Heloise pointed out to Abelard that marrying her would cut short his future dreams in education and a philosopher. According to Heloise, a married Abelard would be able to achieve little compared to an unmarried Abelard. This is, however, different from Abelard's thinking about the matter until Heloise conceives Astrolabe. The name Astrolabe is Latin translated into English as 'shadow on the' sun. According to the norms of Abelard's society at the time when Astrolabe was born, a child born out of wedlock wasn't supposed to be given a name by the father. Instead, the mother provided the name to them. It is, therefore, inconsequential that Heloise sorts the name Astrolabe for her son. The significance of the name is a clear evidence of her perception about the whole events which culminated from their love.
It was unusual for the 12th century Christian Europe for a man to make such choices as Abelard did. Moreover, at the time when he had an affair with Heloise, Abelard was not an ordinary youth. He was well advanced in age (34 years to be exact) compared to Heloise who was only nineteen at the time. According to the popular belief, Abelard was reasonably mature at this time than Heloise. He was capable of making rational decisions to save his reputation, and that of Heloise and her family but fails to do so. Besides, Abelard was already a man of reasonable stature in the philosophical society. He had developed a reputation for himself and a path to future success. Despite these, he fails to acknowledge the circumstances and instead, fell to his lust and human desires. Following these revelations, we develop an argument in support of the rationality in the sound consent of Heloise and downplays Abelard's choice to love her as falsified and driven entirely by selfishness. His main aim is to satisfy his sexual urge and when the urge is taken away, he has nothing to do with Heloise or their child.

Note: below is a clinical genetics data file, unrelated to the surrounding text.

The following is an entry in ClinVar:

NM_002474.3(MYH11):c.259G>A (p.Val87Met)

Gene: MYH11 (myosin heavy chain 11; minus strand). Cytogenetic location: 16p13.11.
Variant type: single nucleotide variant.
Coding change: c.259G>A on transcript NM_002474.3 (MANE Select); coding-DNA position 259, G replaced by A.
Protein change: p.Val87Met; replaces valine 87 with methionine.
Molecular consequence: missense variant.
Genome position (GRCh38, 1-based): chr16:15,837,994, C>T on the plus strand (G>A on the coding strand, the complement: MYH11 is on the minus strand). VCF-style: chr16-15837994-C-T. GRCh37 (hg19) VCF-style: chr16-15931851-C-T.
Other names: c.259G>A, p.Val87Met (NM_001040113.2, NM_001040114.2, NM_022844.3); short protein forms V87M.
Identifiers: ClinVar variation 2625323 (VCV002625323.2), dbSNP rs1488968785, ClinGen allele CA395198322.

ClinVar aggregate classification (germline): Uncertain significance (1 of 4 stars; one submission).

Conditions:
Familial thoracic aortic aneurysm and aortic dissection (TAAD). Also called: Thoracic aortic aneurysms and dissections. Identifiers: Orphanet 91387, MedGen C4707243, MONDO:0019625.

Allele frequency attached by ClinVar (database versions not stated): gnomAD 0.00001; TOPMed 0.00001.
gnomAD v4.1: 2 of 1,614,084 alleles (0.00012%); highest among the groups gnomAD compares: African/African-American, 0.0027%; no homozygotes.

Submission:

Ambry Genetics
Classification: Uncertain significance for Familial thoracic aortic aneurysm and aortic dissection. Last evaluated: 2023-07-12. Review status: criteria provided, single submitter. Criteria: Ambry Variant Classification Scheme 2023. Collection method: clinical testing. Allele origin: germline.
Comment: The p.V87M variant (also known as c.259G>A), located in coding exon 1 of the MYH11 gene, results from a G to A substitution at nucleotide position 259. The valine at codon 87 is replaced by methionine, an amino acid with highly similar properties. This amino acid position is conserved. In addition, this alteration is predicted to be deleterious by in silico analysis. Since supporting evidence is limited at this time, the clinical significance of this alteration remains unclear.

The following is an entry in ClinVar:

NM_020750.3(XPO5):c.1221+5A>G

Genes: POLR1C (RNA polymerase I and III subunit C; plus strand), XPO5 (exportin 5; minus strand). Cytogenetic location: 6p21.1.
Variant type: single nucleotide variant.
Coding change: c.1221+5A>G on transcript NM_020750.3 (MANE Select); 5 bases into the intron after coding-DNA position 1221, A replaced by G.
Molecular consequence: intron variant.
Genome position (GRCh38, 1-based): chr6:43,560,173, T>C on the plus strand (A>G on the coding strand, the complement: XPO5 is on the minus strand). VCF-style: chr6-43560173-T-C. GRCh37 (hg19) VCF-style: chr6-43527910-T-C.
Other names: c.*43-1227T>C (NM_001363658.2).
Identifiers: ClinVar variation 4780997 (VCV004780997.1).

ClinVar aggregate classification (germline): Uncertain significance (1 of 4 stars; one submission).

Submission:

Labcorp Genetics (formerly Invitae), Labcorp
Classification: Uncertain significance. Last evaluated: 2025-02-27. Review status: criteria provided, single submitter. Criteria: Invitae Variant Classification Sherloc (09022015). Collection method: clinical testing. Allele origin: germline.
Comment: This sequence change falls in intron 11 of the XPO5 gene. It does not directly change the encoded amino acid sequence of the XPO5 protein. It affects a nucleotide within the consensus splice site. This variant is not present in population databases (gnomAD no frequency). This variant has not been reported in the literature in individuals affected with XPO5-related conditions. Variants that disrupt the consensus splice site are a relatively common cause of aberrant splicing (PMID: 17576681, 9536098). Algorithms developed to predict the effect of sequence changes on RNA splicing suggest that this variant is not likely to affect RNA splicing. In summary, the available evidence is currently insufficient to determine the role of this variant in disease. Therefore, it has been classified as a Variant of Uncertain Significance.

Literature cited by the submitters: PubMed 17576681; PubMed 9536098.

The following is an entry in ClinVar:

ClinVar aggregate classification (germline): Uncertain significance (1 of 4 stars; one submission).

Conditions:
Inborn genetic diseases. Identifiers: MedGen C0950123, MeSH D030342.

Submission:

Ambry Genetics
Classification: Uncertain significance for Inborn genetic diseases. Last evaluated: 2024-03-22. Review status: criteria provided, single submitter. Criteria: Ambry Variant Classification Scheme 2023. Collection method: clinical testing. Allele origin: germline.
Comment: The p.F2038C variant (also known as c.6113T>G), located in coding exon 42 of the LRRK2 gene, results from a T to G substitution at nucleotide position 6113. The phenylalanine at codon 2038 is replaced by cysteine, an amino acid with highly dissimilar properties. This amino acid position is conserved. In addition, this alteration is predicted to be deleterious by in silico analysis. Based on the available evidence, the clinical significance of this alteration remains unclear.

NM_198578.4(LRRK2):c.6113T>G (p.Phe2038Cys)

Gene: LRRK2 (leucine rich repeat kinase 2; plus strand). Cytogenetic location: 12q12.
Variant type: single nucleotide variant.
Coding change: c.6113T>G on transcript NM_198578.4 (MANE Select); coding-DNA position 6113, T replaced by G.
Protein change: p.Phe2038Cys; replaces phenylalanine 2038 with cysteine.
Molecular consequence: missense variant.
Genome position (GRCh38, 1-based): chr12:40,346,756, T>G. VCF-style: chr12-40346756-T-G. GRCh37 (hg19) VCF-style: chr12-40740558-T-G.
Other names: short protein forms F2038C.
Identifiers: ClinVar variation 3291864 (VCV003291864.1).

On most occasions, Heloise has repeatedly reaffirmed her position towards their affair maintaining that what matters is the inner emotions and feelings that they had for one another. She is not as sorry as Abelard appears to be later in his life. These reaffirmations are a remarkable reassurance to Heloise' positivity in her decision to love Abelard. Consequently, Abelard's regrets are an indication of her sorry state resulting from his misinformed decision to engage in the affair. Clearly, from the letters exchanged between the two, it is evident the path that their later lives took following the romantic affair. Abelard lives in fear that the revelation of his past affair with Heloise and the truth about his child, Astrolabe, would hinder his progress, respect and social standing as a monk. Surely, these circumstances did influence his reputation delaying his anointing as a monk when he is accused of immorality before a tribunal.
The letters of Abelard and Heloise are some of the most remarkable works of the ancient English society which have elicited mixed criticisms from various analysts. The letters illustrate occasional exchanges between the two love birds narrating their circumstances and the situations they are subjected to in their subsequent lives. Emerging as the most remarkable event in the life of Abelard is his affair with Heloise, a scenario which changes his life significantly after that. Although Abelard remains sorry, ashamed and apologetic of his past, Heloise is positive concerning the affair and the entire events which culminated after that.

McLeod, Glenda. "'Wholly guilty, wholly innocent': Self-Definition in Heloise's Letters to Abelard." Dear Sister: Medieval Women and the Epistolary Genre (1993): 64-86.
Mew, Constant. The lost love letters of Heloise and Abelard: perceptions of dialogue in twelfth-century France. Springer, 2008.
Nye, Andrea. "A Woman's Thought or a Man's Discipline? The Letters of Abelard and Heloise." Hypatia 7, no. 3 (1992): 1-22.

September 11, 2021